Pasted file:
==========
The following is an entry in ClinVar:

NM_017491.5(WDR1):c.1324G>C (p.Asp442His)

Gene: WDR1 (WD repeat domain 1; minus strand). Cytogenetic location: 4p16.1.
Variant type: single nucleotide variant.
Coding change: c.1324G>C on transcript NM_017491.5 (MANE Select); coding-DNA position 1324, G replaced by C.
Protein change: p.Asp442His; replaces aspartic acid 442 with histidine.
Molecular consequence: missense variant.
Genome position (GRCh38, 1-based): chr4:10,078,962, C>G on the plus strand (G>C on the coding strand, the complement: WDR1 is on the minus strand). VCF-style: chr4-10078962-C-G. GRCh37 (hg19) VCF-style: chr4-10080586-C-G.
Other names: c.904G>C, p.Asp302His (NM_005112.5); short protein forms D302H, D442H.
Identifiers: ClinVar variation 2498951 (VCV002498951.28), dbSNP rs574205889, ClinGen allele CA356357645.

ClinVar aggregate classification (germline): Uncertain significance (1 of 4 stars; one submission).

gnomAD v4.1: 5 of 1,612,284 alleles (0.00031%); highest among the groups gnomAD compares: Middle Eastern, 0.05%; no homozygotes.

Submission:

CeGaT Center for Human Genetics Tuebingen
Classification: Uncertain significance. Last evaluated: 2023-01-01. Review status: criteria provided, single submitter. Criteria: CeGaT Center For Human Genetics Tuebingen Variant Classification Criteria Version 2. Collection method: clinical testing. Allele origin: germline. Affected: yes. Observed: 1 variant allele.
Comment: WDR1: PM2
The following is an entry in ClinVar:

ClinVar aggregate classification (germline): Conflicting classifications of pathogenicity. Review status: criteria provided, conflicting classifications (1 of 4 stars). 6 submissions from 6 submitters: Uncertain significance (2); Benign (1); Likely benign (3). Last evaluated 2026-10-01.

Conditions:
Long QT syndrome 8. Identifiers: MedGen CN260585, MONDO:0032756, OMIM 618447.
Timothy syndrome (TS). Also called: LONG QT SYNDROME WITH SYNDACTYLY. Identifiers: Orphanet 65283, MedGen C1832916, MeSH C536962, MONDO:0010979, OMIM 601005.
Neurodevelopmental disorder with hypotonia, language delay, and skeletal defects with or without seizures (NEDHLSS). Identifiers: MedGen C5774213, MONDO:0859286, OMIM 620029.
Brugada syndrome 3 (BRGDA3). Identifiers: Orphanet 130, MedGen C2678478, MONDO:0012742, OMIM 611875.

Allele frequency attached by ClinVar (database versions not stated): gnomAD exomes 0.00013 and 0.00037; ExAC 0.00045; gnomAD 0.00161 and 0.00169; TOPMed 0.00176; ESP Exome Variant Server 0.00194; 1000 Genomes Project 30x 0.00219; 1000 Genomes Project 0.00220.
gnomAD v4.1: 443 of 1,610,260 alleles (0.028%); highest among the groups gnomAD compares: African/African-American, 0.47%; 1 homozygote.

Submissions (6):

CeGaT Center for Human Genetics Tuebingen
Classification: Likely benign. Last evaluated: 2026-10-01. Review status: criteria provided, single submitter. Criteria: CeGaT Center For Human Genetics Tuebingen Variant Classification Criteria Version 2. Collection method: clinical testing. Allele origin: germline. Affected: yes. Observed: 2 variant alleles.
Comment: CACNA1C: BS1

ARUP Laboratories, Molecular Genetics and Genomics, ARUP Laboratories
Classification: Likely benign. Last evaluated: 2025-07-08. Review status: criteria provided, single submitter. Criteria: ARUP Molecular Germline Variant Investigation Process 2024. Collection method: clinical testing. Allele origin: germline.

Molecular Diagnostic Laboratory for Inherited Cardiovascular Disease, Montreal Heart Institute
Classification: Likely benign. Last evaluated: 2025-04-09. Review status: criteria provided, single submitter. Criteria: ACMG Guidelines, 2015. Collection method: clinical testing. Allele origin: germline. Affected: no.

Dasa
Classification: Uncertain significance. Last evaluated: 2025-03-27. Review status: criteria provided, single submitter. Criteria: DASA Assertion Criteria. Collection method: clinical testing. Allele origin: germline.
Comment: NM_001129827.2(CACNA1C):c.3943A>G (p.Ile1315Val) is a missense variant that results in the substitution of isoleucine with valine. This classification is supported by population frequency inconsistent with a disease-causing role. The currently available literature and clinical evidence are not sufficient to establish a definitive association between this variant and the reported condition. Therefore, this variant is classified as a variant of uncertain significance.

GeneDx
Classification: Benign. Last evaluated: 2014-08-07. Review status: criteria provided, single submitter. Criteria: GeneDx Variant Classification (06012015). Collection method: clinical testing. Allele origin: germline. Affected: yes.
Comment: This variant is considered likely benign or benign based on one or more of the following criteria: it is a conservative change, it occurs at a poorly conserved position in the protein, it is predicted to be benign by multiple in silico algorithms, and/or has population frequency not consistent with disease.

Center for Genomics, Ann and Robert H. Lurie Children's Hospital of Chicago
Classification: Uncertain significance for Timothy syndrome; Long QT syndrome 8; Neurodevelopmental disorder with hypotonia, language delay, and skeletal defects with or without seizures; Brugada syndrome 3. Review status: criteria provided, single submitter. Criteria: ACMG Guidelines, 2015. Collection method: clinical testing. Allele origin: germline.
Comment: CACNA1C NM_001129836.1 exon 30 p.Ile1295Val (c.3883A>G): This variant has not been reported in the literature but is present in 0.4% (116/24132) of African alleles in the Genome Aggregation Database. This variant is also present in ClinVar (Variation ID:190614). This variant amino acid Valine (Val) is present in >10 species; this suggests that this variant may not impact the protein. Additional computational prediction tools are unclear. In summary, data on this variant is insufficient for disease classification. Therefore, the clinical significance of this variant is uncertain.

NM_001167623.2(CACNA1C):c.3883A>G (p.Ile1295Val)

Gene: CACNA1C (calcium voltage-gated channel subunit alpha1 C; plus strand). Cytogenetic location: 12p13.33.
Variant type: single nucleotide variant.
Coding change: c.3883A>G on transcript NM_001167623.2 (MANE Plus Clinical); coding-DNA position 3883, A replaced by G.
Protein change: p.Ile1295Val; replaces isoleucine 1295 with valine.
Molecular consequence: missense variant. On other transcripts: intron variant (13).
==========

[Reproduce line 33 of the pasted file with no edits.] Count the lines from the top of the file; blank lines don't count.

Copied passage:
Classification: Likely benign. Last evaluated: 2025-04-09. Review status: criteria provided, single submitter. Criteria: ACMG Guidelines, 2015. Collection method: clinical testing. Allele origin: germline. Affected: no.